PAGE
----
....... and wandered out to the summit of Mala Bholsa which is one of the finest little tops I`ve been on in years.Seals arguing and singing on the rocks below,wild goats grazing away and fine views over to Colonsay and Oronsay.A wild remote feel to it.Oh aye,it had a trig point too :)



I would have happily stayed here for hours but time was pressing on.It would make a cracking overnight camp though :) Back to the rucksacks and we headed up the slopes of the nearby Marilyn, Sgarbh Breac which was the shortest way back to the car.Looking back to Mala Bholsa with a ship ghosting by on the horizon....




The mist that had been carpeting the top hundred feet or so of Sgarbh Breac all day was still hanging around depriving us of what would have been a great view out to Jura,Mull,Colonsay and the rest.Oh aye,it had a trig point too :) It had been a long day with lots of ups and downs and tough going underfoot and we were glad to be on the last lap downhill towards the distillery at Bunnahabhain in the distance.



Some of the party were feeling the pace and needed some assistance over the last mile or two :)


This must be one of the best coastal walks in Scotland and had a distinctly remote feel to it.Well worth doing. I have a sneaky feeling it would be even better on a wild winters day with a raging sea ....

9 comments:

The Glebe Blog said...

Great pictures and adventures gentlemen.
Though this wouldn't exactly be the route of 'The Road to the Isles' it's lyrics come to mind with this blog.

'A far croonin' is pullin' me away
As take I wi' my cromack to the road.
The far Coolins are puttin' love on me
As step I wi' the sunlight for my load.'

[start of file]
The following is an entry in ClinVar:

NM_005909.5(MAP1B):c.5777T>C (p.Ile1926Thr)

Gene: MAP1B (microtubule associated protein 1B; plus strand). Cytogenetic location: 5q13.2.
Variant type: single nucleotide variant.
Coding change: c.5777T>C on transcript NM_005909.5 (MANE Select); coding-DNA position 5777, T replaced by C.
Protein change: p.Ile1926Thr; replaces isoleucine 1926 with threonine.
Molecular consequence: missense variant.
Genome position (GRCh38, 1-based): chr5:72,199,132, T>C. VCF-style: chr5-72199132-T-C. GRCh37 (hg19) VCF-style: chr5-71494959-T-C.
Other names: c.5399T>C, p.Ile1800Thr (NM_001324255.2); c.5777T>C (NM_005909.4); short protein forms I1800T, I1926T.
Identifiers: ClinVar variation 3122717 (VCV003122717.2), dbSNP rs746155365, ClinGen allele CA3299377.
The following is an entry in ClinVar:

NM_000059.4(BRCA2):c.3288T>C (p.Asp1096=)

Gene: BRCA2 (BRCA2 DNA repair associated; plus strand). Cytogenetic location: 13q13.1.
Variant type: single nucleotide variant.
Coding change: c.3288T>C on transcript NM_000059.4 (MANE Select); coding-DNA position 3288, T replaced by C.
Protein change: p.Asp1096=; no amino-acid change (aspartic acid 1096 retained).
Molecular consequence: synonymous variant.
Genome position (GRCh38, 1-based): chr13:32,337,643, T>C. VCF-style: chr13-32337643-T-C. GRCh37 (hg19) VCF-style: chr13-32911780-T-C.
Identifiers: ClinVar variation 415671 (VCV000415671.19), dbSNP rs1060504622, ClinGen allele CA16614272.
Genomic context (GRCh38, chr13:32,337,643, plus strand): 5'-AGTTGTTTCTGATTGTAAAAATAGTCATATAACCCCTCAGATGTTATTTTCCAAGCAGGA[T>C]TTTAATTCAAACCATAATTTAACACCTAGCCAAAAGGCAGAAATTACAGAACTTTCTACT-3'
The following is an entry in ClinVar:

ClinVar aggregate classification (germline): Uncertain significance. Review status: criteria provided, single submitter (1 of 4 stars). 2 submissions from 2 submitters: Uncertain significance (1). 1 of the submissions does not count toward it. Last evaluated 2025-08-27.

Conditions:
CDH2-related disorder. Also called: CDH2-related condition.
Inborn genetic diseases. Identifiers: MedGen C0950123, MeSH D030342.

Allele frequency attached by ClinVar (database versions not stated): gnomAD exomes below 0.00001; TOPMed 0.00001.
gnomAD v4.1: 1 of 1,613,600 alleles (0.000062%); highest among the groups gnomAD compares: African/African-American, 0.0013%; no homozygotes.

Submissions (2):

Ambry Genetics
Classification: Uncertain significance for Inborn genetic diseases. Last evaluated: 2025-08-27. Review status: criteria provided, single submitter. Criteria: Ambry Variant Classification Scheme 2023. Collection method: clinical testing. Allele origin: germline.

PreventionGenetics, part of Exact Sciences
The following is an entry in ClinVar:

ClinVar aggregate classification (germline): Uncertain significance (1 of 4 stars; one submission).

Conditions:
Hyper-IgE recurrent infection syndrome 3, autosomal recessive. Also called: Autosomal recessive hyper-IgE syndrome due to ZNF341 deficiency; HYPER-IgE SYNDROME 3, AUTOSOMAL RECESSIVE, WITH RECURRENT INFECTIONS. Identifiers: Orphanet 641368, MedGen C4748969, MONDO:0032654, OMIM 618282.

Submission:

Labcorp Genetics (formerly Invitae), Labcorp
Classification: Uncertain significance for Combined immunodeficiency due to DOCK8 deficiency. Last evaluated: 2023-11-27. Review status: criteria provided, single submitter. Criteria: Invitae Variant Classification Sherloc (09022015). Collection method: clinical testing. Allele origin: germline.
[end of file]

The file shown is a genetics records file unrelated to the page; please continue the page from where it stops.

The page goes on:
'The blue islands are pullin' me away
Their laughter puts the leap upon the lame
The blue islands from the Skerries to the Lewis
Wi' heather honey taste upon each name.'

auntiegwen said...

Some gorgeous photos there, how I miss home but tapadh leat for the Scottish porn, nothing like it. x

Neil said...

Excellent...you were lucky with the weather. It is years since I was in Islay; need to go back to explore there and also to do the Paps of Jura, which I have never got round to doing. Neil

andamento said...

Great photos, the third one is just beautiful. Haven't been to Islay for a long while (~15yrs, gosh!), due a return visit methinks.

blueskyscotland said...

Cheers everyone for the comments.The bad news is we had two other walking days on Islay, each one(in my humble opinion)being better than the last.So more photos and gibbering to come I,m afraid.......Sorry. Bob.

Armin said...

More to come? The more the better!

PS: I'm just mentioning in my Islay blogging roundup that you've said there's more to come, now you'll have to write more ;-)

blueskyscotland said...

Bob has just written one up on the Mull of Oa Armin :)

Holly said...

This is truly some of the most stunning and beautiful countryside I have ever seen. I hope someday to travel to Scotland and see it for myself!

Holly said...

This is truly some of the most stunning and beautiful countryside I have ever seen. I hope someday to travel to Scotland and see it for myself!